Switch Port Discovery Using Switch Miner

Learn about a free tool for finding out what devices are connected to the ports of a switch.

Tony Fortunato

February 2, 2018

2 Min Read
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One of the most critical and time-consuming tasks network technicians perform is determining what port a host is connected to; having to perform this work remotely makes it even more challenging.

I’ve worked with many applications that perform a switch port inventory. Some are too expensive, and many are included as part of an overall network management application. Buying an entire platform for one application makes no sense. Moreover, some of the hardware requirements are onerous.

So I was pleasantly surprised when I came across a switch port discovery tool for Windows called Switch Miner on Sourceforge.net. Switch Miner primarily uses SNMP for discovery, but can also use ping depending on which options you choose. Two versions of Switch Miner are available: Switch Miner GUI, which performs an inventory with a GUI interface, and Switch Miner Console, which uses the command line. In the video below I demonstrate the tool and run through some of its features.

Switch Miner is fast, reliable, and runs just fine on any of my Windows systems. For example, I ran a port inventory in 10 seconds on my Cisco 3750 switch using the Switch Miner GUI tool. When I added my router, a ping sweep and the consolidate option, discovery took just two minutes, with the ping sweep taking the longest using default settings.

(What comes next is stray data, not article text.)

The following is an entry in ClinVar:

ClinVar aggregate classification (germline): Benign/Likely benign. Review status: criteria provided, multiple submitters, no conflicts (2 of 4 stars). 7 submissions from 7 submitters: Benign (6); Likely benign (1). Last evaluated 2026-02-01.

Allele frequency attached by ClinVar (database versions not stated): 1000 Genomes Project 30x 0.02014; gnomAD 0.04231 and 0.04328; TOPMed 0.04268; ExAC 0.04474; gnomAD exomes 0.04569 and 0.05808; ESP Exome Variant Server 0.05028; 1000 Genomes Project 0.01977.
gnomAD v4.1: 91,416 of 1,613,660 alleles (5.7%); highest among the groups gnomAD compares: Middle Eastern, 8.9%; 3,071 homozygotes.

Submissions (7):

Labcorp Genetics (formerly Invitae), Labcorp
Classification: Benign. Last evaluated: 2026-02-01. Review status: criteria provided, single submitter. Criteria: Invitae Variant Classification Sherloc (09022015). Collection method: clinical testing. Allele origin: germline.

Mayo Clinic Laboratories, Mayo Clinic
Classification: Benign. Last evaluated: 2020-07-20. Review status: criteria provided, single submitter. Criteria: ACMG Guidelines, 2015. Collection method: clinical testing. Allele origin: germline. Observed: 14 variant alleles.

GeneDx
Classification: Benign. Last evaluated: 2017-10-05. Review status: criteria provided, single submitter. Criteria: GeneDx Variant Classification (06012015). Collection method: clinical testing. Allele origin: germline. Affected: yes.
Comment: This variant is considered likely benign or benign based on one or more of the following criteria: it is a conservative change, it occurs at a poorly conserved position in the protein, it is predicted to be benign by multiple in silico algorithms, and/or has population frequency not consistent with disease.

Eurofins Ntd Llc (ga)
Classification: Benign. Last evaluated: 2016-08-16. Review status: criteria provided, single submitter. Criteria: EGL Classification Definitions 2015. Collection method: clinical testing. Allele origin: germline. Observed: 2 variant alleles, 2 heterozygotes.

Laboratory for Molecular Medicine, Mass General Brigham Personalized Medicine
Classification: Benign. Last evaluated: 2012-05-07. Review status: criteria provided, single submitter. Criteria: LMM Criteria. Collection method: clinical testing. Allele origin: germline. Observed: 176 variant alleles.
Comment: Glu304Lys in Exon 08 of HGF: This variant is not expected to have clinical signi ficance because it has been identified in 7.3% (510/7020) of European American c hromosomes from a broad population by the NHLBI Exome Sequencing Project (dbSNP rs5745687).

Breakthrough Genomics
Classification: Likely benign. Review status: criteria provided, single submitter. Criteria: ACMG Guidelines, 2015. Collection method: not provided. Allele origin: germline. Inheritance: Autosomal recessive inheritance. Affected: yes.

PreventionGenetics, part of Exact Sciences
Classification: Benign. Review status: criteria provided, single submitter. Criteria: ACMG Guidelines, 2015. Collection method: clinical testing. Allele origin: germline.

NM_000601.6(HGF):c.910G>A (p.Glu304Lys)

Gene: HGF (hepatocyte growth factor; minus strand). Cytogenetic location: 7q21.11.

The Switch Miner GUI tool has a very simple interface with no annoying ads. It displays port descriptions, speeds, duplex, VLAN, what MAC address is on that port with the manufacture's (OUI) identifier, as well as common error counters. Just remember that access point and trunk ports will have more than one address device associated with them.




Switch Miner Console captures the same information as the GUI version and creates an Excel spreadsheet with the results.






A port inventory is essential for all areas of networking: design, implementation, and support. When working on replacing network equipment, it's imperative to get an accurate inventory of port connections. In some cases, you can disconnect empty ports or order equipment with more ports if you are running low. In other situations you might want to move some connections around so port mapping is helpful.

During implementation, I like to have a print out of what is connected. A print out is important since the server and network may not be available during your installation. And for support, having the correct port number is critical when port mirroring or using a tap.

About the Author(s)

Tony Fortunato

Sr Network Performance Specialist

Tony Fortunato is a network performance expert who has been designing, implementing and troubleshooting networks since 1989. His company, The Technology Firm, provides clients of all sizes with services ranging from project management, network design, consulting, troubleshooting, designing custom-designed training courses, and assisting with equipment installation. Tony's experience in networking started with financial trading floor networks and ISPs, where he learned to integrate and support equipment from various vendors. Tony has taught and presented at numerous colleges and universities, public forums and private classes. He blogs frequently at NetworkDataPediaand has a popular YouTube channel.

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